When the Covid-19 pandemic struck in early 2020, the British government implemented a plan to convert exhibition centres in several cities into makeshift hospitals. The hospitals were named Nightingale hospitals, in honour of a woman who is considered the epitome of the selfless, caring nurses that the country was forced to turn to.

The naming of the makeshift hospitals in 2020 shows that Florence Nightingale remains as much a hero today as she was in her lifetime. Born into immense wealth, she sacrificed the life of privilege she could have led as a member of the Victorian upper-class in favour of a life of service. Courageous and kind, she dismissed the conventional wisdom of her time and cared for people who many from her background would never have given a second thought. Her bravery was a social bravery as much as it was a physical bravery.

Early Years

William and Frances Nightingale were a wealthy English couple travelling Europe on a long honeymoon. Already parents to one daughter, on 12th May 1820 they welcomed a second and named her after the Italian city where she was born – Florence.

By 1821 the Nightingale family had returned to England and set themselves up in two primary residences: Lea Hurst in Derbyshire, and Embley Park in Hampshire. The family were comfortable and William doted on his two daughters, taking a keen interest in their education and tutoring them personally in philosophy and history. But it was mathematics and languages that most attracted Florence’s attention, and by the time she was an adult she could speak several languages fluently including French and German. Her family moved in elite circles, travelling frequently to London during the social season, but young Florence was awkward and struggled to fit in at the fashionable parties she attended. This led to an occasionally testy relationship with her mother, who thrived at such parties and was disappointed that her youngest daughter could not do the same. For her part, Florence thought her mother was overbearing and was happier having intellectual discussions with her father than she was trying to keep up with Frances’ zeal for socialising.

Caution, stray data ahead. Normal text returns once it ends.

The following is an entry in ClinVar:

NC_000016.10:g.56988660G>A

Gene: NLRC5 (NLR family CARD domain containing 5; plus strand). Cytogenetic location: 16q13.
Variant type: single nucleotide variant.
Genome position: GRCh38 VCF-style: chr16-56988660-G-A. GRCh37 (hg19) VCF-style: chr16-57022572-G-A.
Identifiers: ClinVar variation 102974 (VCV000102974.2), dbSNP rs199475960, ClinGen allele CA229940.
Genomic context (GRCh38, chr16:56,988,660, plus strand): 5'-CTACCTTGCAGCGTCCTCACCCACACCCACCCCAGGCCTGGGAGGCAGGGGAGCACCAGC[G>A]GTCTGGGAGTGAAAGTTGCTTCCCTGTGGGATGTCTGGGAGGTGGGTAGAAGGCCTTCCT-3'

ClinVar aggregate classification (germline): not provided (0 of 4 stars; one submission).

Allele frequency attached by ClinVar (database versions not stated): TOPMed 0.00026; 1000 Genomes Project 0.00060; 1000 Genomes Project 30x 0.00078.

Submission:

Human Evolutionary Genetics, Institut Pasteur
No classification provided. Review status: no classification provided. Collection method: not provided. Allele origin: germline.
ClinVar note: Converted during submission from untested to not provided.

A young Florence Nightingale